Judea is part, though only a small part, of the vast Roman Empire—a sprawling kingdom stretching the length of Europe, across Asia Minor, and including almost the entire Mediterranean rim. But Herod’s kingdom is different from any other under Rome’s iron fist: it is the only Jewish territory. The Jewish people are an ancient civilization founded on a belief system that is at odds with Rome’s. The Jewish people believe in one true God; the rest of the empire worships many pagan deities and even considers its emperor divine. Herod stands between the Jews and the Roman emperor Augustus Caesar in their uneasy relationship. Rome will leave the Jews alone as long as Herod keeps his people productive so they can pay the high taxes that Rome demands.
* * *
Herod doesn’t know it, but Jesus and his parents have already traveled to Jerusalem twice before to pay visits to the great temple, the most important and sacred building in all Judea. Perched atop a massive stone platform that gives it the appearance of a fortress rather than a place of worship, the temple is a physical embodiment of the Jewish people and their ancient faith. The temple was first built by Solomon in the tenth century BC. It was leveled by the Babylonians in 586 BC and then rebuilt nearly fifty years later. Herod recently renovated the entire complex and increased the temple’s size. Now it is not just a symbol of Judaism, but of the king himself.
Eight days after Jesus’s birth, his parents made their first visit to the temple so that he might be circumcised. There the child was formally named Jesus. The second visit came when he was forty days old. The baby boy was brought to the temple and presented to God, in keeping with the laws of the Jewish faith. His father, Joseph, a carpenter, dutifully purchased a pair of young turtledoves to be sacrificed in honor of this solemn occasion.
Something very strange occurred as Jesus and his parents entered the temple on that day, something that hinted he might truly be a very special child. Mary, Joseph, and Jesus were traveling quietly, not doing anything that would draw attention. Even so, two complete strangers—an old man and an old woman, both of whom knew nothing about this baby called Jesus or his fulfillment of the prophecy—saw him from across the crowded temple and came to him.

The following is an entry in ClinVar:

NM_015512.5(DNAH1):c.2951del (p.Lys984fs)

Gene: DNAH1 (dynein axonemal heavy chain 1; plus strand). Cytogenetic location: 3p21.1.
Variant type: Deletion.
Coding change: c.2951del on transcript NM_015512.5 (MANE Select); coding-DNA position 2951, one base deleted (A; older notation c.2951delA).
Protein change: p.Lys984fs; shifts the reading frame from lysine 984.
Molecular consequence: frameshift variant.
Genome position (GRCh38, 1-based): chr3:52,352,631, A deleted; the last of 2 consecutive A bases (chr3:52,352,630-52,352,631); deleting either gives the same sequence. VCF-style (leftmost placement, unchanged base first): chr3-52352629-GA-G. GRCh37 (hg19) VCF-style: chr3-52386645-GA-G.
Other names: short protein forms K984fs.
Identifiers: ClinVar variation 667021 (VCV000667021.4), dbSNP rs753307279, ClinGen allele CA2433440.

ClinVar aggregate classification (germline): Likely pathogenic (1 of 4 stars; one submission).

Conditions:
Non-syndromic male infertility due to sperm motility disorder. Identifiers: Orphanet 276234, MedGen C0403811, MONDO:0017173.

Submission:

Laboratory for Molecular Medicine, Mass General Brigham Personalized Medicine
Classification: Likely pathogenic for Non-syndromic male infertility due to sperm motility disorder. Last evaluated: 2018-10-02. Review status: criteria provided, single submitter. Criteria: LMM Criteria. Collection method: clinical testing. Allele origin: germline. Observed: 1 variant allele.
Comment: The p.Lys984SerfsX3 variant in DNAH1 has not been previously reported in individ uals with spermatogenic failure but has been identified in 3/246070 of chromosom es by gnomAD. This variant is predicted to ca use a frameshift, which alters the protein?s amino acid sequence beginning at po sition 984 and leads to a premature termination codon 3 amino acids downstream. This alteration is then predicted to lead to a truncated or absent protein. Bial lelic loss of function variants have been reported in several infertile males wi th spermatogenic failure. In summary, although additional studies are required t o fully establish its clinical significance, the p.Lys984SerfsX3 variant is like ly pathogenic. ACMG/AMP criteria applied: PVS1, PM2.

The approaching old man’s name was Simeon, and he was of the belief that he would not die until he laid eyes upon the new king of the Jews. Simeon asked if he might hold the baby. Mary and Joseph agreed. As Simeon took Jesus into his arms, he offered a prayer to God, thanking him for the chance to see this new king with his own eyes. Then Simeon handed Jesus back to Mary with these words: “This child is destined to cause the falling and rising of many in Israel, and to be a sign that will be spoken against, so that the thoughts of many hearts will be revealed. And a sword will pierce your own soul too.”
At that very moment, a woman named Anna approached. She was an eighty-four-year-old widowed prophetess, who spent her waking hours in the temple, fasting and praying. Simeon’s words were still ringing in Mary’s and Joseph’s ears as Anna stepped forward and also praised Jesus. She loudly thanked God for bringing this special baby boy into the world. Then she made a most unusual claim, predicting to Mary and Joseph that their son would free Jerusalem from Roman rule.
Mary and Joseph marveled at Simeon’s and Anna’s words, flattered for the attention, as all new parents would be, but also unsure what this talk about swords and redemption truly meant. They finished their business and departed into the bustling city of Jerusalem, both elated and fearful for the life their son might be destined to lead.
* * *
There are many more prophecies about the life of Jesus outlined in Scripture. Slowly but surely, as this child grows to manhood, those predictions will also come true. Jesus’s behavior will brand him as a revolutionary, known throughout Judea for his startling speeches and teachings. He will be adored by the Jewish people but become a threat to those who profit from the populace: the high priests, the temple elders, the puppet rulers of Judea, and most of all, the Roman Empire.
And Rome does not tolerate a threat. The Romans have learned and mastered the arts of torture and persecution. Revolutionaries and troublemakers are dealt with in harsh and horrific fashion in order that others won’t be tempted to copy their ways.
So it will be with Jesus. This, too, will fulfill prophecy.
All of that is to come. For now Jesus is still an infant, cared for and loved by Mary and Joseph. He was born in a stable, visited by the Magi, presented with their lavish gifts, and is now being pursued by Herod and the Roman Empire.
And it is Joseph who will train the boy to be obedient and strong, to follow Jewish ways and obey Jewish laws.
Reprinted from "The Last Days of Jesus" by Bill O'Reilly. © 2014 by Bill O'Reilly. Used with permission of the publisher, Henry Holt and Company, a division of Macmillan.